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Parental offending and children’s emergency department presentations in New South Wales, Australia
  1. Tyson Whitten1,
  2. Melissa J Green1,2,
  3. Kristin R Laurens1,3,
  4. Stacy Tzoumakis4,
  5. Felicity Harrs1,
  6. Vaughan Carr1,2,5,
  7. Kimberlie Dean1,6
  1. 1 School of Psychiatry, University of New South Wales, Sydney, New South Wales, Australia
  2. 2 Neuroscience Research Australia, Sydney, New South Wales, Australia
  3. 3 School of Psychology and Counselling, Queensland University of Technology, Brisbane, Queensland, Australia
  4. 4 School of Social Science, University of New South Wales, Sydney, New South Wales, Australia
  5. 5 Department of Psychiatry, Monash University, Clayton, Victoria, Australia
  6. 6 Justice Health and Forensic Mental Health Network, Matraville, New South Wales, Australia
  1. Correspondence to Professor Kimberlie Dean, School of Psychiatry, University of New South Wales, Sydney, NSW 2052, Australia; k.dean{at}unsw.edu.au

Abstract

Objectives Children whose parents have a history of criminal offending may be at risk of higher rates of emergency department (ED) presentation, along with other adverse health outcomes. We used data from a large, population-based record linkage project to examine the association between maternal and paternal criminal offending and the incidence of ED presentations among child offspring.

Methods Data for 72 772 children with linked parental records were drawn from the New South Wales Child Development Study. Information on parental criminal offending (spanning 1994–2016) and child ED presentations (spanning 2005–2016; approximately ages 2–12 years) was obtained from linked administrative records. Cox proportional hazards regression analyses were conducted to examine the association between parental offending and the incidence of children’s ED presentations for any reason and for physical injury, while accounting for important covariates.

Results Child rates of ED presentation, particularly for physical injury, were higher among those with parental history of criminal offending, after adjusting for covariates. The magnitude of the association was higher for paternal criminal offending (ED presentation for any reason: HR=1.44 (95% CI 1.41 to 1.48); physical injury: HR=1.70 (95% CI 1.65 to 1.75)) than maternal criminal offending (any reason: HR=0.99 (95% CI 0.95 to 1.03); physical injury: HR=1.05 (95% CI 1.00 to 1.10)).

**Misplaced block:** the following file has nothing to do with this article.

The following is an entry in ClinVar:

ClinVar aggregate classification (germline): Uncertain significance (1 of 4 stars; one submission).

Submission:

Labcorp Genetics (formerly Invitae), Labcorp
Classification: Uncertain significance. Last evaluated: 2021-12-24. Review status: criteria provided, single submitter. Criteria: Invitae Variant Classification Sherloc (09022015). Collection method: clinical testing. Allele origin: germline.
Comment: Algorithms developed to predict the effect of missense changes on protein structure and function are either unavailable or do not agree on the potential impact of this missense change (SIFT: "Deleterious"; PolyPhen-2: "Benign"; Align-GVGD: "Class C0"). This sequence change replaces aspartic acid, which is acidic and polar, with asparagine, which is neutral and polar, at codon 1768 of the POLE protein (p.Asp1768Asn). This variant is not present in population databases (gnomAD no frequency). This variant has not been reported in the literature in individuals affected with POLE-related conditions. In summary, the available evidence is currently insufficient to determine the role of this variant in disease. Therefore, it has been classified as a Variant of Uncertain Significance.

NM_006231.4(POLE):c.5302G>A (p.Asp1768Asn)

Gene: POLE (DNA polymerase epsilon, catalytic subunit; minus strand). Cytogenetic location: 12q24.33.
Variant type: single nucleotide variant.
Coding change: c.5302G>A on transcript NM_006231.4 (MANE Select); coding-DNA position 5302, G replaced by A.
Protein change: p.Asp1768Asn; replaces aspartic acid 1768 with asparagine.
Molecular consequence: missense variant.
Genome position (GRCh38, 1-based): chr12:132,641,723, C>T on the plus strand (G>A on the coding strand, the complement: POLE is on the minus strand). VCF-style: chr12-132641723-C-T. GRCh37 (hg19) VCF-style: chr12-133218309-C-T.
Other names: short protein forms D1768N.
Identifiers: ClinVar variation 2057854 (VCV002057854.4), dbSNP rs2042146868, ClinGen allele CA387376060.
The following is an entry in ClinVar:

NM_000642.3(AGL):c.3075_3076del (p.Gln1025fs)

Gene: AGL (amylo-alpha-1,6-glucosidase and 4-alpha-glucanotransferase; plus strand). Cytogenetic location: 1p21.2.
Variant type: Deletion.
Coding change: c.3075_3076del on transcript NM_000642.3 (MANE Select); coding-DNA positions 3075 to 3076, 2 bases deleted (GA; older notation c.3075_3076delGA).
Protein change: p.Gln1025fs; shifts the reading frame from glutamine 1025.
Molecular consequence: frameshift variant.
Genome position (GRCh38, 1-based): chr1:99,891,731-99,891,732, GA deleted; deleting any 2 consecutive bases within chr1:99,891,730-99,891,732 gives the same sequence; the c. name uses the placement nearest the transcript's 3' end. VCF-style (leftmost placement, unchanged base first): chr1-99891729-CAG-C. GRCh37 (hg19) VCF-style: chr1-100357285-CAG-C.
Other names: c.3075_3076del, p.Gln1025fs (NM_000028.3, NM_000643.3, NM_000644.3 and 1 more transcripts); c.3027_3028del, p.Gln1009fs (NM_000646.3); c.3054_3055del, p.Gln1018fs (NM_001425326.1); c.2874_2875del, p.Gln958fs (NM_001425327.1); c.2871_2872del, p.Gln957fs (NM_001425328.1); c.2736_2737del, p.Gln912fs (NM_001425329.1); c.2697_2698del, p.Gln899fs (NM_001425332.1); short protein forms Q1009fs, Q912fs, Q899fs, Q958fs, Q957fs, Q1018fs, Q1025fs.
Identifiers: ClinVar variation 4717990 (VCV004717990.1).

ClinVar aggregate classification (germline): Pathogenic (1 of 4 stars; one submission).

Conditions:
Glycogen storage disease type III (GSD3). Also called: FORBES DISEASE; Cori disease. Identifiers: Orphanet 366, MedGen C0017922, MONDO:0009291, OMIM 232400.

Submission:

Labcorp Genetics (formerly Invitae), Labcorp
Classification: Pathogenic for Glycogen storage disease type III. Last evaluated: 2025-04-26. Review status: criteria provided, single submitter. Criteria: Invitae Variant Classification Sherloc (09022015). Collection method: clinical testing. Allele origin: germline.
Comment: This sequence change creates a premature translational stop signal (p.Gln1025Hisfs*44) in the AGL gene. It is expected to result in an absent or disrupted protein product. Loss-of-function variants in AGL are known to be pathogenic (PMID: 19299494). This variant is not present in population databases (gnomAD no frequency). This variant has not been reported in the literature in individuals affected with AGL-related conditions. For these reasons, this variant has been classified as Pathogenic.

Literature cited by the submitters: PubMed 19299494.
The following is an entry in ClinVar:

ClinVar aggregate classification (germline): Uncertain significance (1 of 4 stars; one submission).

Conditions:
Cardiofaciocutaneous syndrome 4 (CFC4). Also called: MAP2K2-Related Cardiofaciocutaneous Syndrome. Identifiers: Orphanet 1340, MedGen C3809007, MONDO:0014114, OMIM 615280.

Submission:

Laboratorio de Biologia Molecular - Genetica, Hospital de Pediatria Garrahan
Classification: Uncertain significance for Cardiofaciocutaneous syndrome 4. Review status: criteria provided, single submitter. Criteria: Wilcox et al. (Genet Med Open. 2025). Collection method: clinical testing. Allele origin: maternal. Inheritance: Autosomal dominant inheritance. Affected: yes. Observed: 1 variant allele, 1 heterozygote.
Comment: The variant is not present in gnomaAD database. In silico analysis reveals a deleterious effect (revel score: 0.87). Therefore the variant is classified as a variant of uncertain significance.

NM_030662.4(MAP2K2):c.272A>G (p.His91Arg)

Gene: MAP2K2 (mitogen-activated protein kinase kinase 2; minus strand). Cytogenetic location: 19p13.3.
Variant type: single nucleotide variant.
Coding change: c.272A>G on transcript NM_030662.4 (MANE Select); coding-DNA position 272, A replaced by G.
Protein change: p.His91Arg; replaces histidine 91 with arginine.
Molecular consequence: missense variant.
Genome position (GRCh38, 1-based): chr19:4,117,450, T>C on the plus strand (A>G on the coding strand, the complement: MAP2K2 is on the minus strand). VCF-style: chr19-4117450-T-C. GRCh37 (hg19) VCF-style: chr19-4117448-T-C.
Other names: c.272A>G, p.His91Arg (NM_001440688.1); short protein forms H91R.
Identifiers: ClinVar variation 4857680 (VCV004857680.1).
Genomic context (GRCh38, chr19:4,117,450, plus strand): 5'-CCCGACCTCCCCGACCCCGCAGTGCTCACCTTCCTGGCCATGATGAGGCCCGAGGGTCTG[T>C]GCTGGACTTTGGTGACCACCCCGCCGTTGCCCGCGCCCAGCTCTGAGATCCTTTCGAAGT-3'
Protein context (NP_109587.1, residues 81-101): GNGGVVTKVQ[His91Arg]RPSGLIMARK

Conclusion Children of parents, particularly of fathers, with a history of criminal offending have an increased incidence of ED presentation, including for potentially avoidable physical injury. These findings require replication and further research to understand the mechanisms underlying these associations.

  • injury
  • child health
  • cohort studies
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Footnotes

  • Contributors TW conducted the analyses, interpreted the findings and drafted the initial manuscript. MJG, KRL, ST, FH and VC all coordinated and supervised data collection, research methodology and reviewed the manuscript. KD provided a substantial contribution to the conception and design of the study, interpretation of the findings, and reviewed the manuscript. All authors approved the final manuscript as submitted and agree to be accountable for all aspects of the work.

  • Funding This research was conducted by the University of New South Wales with financial support from the Australian Research Council (Linkage Project (LP110100150), with the NSW Ministry of Health, NSW Department of Education, and the NSW Department of Family and Community Services representing the Linkage Project partners; Discovery Project (DP170101403); and Future Fellowship (FT170100294) to KRL); the National Health and Medical Research Council (NHMRC Project Grants APP1058652 and APP1148055 and NHMRC Partnership Project 1133833); and the Australian Rotary Health (Mental Health of Young Australians Research Grants 104090 and 162302).

  • Competing interests None declared.

  • Patient consent for publication Not required.

  • Ethics approval This research was conducted with ethical approval from the NSW Population and Health Services Research Ethics Committee (PHSREC AU/1/289807 and PHSREC AU/1/1AFE112), and data custodian approvals granted by the relevant government departments. All procedures contributing to this work comply with the Helsinki Declaration of 1975, as revised in 2008.

  • Provenance and peer review Not commissioned; externally peer reviewed.

  • Data availability statement No data are available.

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